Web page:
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Old 07-26-2011, 10:38 AM
 
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Ok, I swetted bluddover that lot, even with spellcheck.

Let me lie down for a bit and I'll address the points Thom R put, but I believe I had a discussion with Campbell 34 about whether Matthew's star really was silly....Ah..

"The star is silly. You don't agree? The wise men see a star and immediately think 'Jewish ruler born!'. They pack up, assemble some suitable gifts and then set out to 'worship' him. Matthew knows that Jesus is messiah and son of God but how do they know? They don't even know he's in Bethlehem because they stop off to ask Herod where a king of the jews might be born.

Instead of immediately massacring his relatives, courtiers and generals in case they are hiding a new - born pretender somewhere, he assembles the sanhedrin to try to work out where a king is likely to be born using scripture. Isn't it clear that Matthew already KNOWS that Jesus' birth is predicted in scripture and build up this silly, silly, story around that idea in order to prove that.

Meanwhile, the star, which is there for the sole purpose of taking the silly buggers to the very spot is hovering patiently over Herod's palace waiting for the wise men to resume their journey. Why the mistakes? As was said, wouldn't Matthew and Luke have known better?

They would, if they had compared notes, but they didn't. In constructing a scenario to get Jesus born in Bethlehem, Matthew had then as Judeans under Herod and shifted them to Nazareth. Luke had then as Nazoreans who had to go to Bethlehem. Luke, knowing about the census, used that as a mechanism. His scenario, other that not knowing that Antipas as tetrarch would not have Galilee taxes by Rome and the logistical whackiness of everyone going back to their ancestral city to register, is not too bad, datewise. It only comes a cropper because is contradicts Matthew.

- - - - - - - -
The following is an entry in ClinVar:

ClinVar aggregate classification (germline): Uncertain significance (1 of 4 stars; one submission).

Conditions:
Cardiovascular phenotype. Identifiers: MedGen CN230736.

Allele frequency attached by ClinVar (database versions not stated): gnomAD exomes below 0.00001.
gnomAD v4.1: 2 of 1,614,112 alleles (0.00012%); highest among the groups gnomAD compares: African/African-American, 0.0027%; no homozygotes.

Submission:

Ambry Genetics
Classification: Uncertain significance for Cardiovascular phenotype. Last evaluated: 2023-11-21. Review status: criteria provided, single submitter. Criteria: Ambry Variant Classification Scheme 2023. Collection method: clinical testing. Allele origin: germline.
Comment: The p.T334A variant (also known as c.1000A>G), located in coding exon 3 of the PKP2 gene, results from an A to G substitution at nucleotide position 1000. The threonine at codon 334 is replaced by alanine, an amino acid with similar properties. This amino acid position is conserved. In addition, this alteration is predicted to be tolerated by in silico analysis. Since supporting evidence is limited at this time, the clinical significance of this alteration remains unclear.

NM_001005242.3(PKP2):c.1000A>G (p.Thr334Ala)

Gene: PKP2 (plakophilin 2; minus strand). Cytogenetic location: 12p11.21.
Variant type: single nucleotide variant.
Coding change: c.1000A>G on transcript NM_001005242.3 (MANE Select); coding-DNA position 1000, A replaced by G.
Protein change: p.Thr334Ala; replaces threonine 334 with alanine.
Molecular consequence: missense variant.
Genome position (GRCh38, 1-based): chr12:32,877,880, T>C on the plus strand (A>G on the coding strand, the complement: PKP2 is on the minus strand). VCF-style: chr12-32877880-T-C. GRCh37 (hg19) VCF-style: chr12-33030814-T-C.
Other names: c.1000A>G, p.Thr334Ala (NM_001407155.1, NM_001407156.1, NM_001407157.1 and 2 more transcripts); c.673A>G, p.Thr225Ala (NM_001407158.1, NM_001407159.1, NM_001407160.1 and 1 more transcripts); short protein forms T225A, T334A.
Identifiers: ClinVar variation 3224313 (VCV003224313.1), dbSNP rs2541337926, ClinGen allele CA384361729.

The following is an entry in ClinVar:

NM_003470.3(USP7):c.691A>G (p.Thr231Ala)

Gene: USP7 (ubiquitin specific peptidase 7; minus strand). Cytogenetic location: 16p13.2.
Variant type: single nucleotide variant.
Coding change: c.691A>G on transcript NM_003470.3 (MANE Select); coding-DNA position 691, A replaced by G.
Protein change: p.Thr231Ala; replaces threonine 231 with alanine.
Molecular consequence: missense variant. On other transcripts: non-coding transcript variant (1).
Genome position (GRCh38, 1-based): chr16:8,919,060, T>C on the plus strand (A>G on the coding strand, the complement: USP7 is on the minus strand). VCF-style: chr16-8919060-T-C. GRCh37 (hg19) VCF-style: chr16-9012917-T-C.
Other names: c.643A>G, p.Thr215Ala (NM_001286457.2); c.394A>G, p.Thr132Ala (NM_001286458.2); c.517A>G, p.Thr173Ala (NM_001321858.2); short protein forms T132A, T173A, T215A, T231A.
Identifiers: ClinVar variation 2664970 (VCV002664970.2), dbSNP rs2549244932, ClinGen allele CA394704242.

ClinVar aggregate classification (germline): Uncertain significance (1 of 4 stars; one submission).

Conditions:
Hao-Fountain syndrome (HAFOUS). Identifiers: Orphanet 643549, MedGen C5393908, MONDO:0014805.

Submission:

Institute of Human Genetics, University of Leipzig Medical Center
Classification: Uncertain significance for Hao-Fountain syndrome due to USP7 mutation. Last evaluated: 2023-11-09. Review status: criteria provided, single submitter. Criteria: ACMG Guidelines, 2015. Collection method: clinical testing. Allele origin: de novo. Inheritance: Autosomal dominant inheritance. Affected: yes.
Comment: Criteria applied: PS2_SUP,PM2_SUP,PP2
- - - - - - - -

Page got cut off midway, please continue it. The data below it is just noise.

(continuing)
Once we know that this is how they worked, we find many other examples such as the calling of the disciples, the death of Judas and the post resurrection appearances. Also discrepant."

Well, that's just lifted verbatim, but I'll consider your specific points. Foe instance the 'Wise men' being Magi. or Chaldeans or Chinese astrologers. It doesn't matter, If they looked at their star - charts and saw the Crab nebula in the house of the hog or whatever, why on earth would they think of a Jewish pretender?
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Old 07-27-2011, 03:43 AM
 
Location: 30-40N 90-100W
13,856 posts, read 23,004,615 times
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Quote:
Originally Posted by Asheville Native View Post
True. I'm a life long atheist, a natural born atheist, just like everyone else.
I know this is how atheists think, but at best I think it's just a slippery rhetorical device. On the basis one says that a person could say they are a naturally-born illiterate, incontinent, amoral, and anarchist. And that might be right as you're probably not born with knowledge of the existence of governments or moral systems. One is certainly not born with knowledge of writing or toilets.

An infant is neither choosing to "not believe in God" nor choosing to "believe there is no God." By the idea being used to say "everyone's a natural born atheist" you might as well say that rocks, flowers, fungi, ants, and centipedes are also atheists. After all a rock or a toadstool or a piece of fruit doesn't believe in God either. Possibly you'd agree with that, but I'd like to think on some level somewhere you realize it's rather silly.

And for all we know there could be a "God gene" or some such. Babies are probably not blank-slates as once thought. Maybe they aren't born with a belief in a God as such, but maybe in a way they are. We're still learning things about infant and fetal development.
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Old 07-27-2011, 08:03 AM
 
39,278 posts, read 10,937,819 times
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Thom. R vouchsafethed:
Quote:
This is a very big thing to digest so I'm only going to deal with a few snippets.